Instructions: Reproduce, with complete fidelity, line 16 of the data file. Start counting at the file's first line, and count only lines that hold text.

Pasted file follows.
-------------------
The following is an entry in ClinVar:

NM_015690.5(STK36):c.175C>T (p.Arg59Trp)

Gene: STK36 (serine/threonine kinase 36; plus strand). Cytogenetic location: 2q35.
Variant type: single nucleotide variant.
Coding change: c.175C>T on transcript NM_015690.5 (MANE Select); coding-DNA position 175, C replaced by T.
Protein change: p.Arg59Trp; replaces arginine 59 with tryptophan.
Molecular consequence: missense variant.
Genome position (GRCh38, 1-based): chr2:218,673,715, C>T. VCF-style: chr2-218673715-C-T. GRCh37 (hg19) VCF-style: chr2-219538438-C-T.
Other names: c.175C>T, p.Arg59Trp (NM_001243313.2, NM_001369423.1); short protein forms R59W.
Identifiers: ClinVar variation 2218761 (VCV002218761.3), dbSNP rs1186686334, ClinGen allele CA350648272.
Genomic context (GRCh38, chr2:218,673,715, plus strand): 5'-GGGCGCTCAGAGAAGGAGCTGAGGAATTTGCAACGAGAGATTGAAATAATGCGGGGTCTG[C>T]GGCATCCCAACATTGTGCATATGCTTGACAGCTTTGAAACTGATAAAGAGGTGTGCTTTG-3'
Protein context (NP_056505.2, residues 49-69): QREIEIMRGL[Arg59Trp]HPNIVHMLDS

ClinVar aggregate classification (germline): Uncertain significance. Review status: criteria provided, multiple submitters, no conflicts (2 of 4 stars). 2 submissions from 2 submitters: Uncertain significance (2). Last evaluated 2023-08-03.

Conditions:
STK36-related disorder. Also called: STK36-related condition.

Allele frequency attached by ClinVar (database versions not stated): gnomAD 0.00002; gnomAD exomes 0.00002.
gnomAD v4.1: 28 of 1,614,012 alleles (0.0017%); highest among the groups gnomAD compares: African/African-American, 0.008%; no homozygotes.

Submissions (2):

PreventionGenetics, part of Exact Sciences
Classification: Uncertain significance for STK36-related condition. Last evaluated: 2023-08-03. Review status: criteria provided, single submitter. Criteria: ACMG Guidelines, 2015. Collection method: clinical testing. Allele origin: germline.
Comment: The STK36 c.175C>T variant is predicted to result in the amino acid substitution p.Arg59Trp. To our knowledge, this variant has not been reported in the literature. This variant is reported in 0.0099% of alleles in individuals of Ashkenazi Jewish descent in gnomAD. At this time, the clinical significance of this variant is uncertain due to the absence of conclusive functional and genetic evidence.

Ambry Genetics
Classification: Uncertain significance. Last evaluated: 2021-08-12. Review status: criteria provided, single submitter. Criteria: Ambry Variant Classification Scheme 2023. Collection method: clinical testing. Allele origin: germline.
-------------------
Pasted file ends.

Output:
Allele frequency attached by ClinVar (database versions not stated): gnomAD 0.00002; gnomAD exomes 0.00002.